Thursday, March 15, 2012


 First, let’s hope we are all spared from storms in 2012!  However, it is likely they will hit somewhere in our area and we should review the insurance options needed to get your business up and going with as little interruption as possible.

Of course, we know your property insurance will replace the roof – but what about the lost income you incur while the old roof is being torn off, hauled away and a new one installed?

That’s where Business Interruption Insurance becomes vitally important.

This policy will cover the profits that would have been earned if the storm had not occurred.  It will also pay your fixed operating costs – such as rent.  These coverages continue until the end of the period as outlined in your policy. 

Please contact one of our offices for detailed information on this coverage for your operation.                         


In a low-margin business in which sales can fluctuate, operators of consistently profitable restaurants don’t wait until the end of the month to learn how their restaurants performed. 

To get meaningful, timely information, get a “Prime Cost report” at the end of each week.  This should include costs of sales and all payroll costs, including management, plus payroll taxes and employee benefits.

The goal in most full service restaurants is to keep prime cost
at 65% or less.  Quick service restaurants often shoot for a prime cost at or below 60% of sales.  The costs of food, beverage and hourly wage often represent 90% of the total costs.

By calculating prime cost weekly vs. monthly, operators have a good shot at nipping problems in these areas quickly.

If the actual numbers on your P&L sheet differ from this significantly, you’ll be prompted to look for errors on the P&L or look more deeply into operations to find the errors.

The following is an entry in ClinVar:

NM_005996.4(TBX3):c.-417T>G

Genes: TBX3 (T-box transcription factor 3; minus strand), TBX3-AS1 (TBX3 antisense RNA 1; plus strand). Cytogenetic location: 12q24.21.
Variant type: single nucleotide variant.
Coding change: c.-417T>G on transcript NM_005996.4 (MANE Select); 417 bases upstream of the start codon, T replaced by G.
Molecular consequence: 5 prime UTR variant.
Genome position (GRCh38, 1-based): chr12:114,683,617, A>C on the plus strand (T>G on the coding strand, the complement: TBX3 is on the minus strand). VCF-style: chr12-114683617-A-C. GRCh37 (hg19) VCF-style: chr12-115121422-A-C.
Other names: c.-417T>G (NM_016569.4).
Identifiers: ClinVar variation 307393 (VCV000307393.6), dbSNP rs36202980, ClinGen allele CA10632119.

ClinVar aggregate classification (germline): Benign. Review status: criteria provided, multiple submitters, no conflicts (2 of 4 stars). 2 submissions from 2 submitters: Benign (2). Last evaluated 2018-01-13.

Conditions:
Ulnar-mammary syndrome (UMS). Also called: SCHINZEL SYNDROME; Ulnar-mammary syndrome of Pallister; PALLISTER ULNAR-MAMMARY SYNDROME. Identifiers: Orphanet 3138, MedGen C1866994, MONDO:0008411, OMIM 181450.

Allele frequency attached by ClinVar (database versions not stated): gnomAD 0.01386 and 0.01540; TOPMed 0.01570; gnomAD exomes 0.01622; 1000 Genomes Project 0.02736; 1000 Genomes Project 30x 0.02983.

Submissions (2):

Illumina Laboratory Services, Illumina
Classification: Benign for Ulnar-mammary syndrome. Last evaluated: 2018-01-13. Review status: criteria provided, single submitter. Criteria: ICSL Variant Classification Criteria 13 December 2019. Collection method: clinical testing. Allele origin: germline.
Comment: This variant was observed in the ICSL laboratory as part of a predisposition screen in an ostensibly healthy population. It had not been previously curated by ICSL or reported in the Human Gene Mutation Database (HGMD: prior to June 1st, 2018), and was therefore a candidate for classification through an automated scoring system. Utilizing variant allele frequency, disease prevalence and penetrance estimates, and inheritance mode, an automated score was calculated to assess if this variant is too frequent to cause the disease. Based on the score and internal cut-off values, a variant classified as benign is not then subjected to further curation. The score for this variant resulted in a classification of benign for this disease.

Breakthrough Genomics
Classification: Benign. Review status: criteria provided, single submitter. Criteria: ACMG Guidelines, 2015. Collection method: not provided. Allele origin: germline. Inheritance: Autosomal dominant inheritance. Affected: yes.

The SMART program is an interactive, web-based course available free of charge to those who own or work for any Missouri establishment licensed to sell alcohol.

It is free to all participants and available anywhere with an internet connection.  This program works very well for training staff quickly in high-turnover environments.  The Division of Alcohol and Tobacco fully supports the SMART program, and participation in this program will be considered when determining the extent of the retailer’s efforts to prevent violations.

Topics covered are:
·       Recognition of fake ID’s
·       Acceptable forms of identification
·       Prevention of service to minors
·       Typical signs of intoxication
·       Advice on how to handle disorderly, intoxicated customers
·       Laws and liability concerns related to serving underage or intoxicated customers

For more info or to sign up, go to


·          Conduct background checks - If employee is a high school student, talk to their guidance counselor.
·          Treat employees with respect – When treated fairly, employees are less likely to steal.
·          Conduct a drawer check at the end of each shift.
·          Get to the root of the problem.  If you suspect an    employee of stealing, move them to another shift.
·          Protect your customers by only allowing seasoned employees to handle customer money and credit cards. 


  • $81,687 was the sales per full-time non-supervisory employee in 2010.
  • 52% of adults said they would be likely to utilize an electronic payment system at their table if it was offered by a full service restaurant.
  • 38% of adults said they would be likely to utilize a Smartphone application if it was offered by a quick service restaurant.
  • 72% of adults said they are more likely to visit a restaurant that offers locally-produced food items.
  • 57% of adults said they would be likely to utilize an option of delivery directly to their home or office if offered by a full service restaurant.
  • 41% of adults said they would be likely to utilize a self-service ordering terminal if it was offered by a quick service restaurant.
  • 57% of adults said they are more likely to patronize a restaurant that offers a customer loyalty and reward program.
  • 28% of adults said they are likely to choose a restaurant they haven’t been to before based on information on social media such as Facebook.
  • Restaurant industry job growth outpaced the overall economy from 2000 to 2011.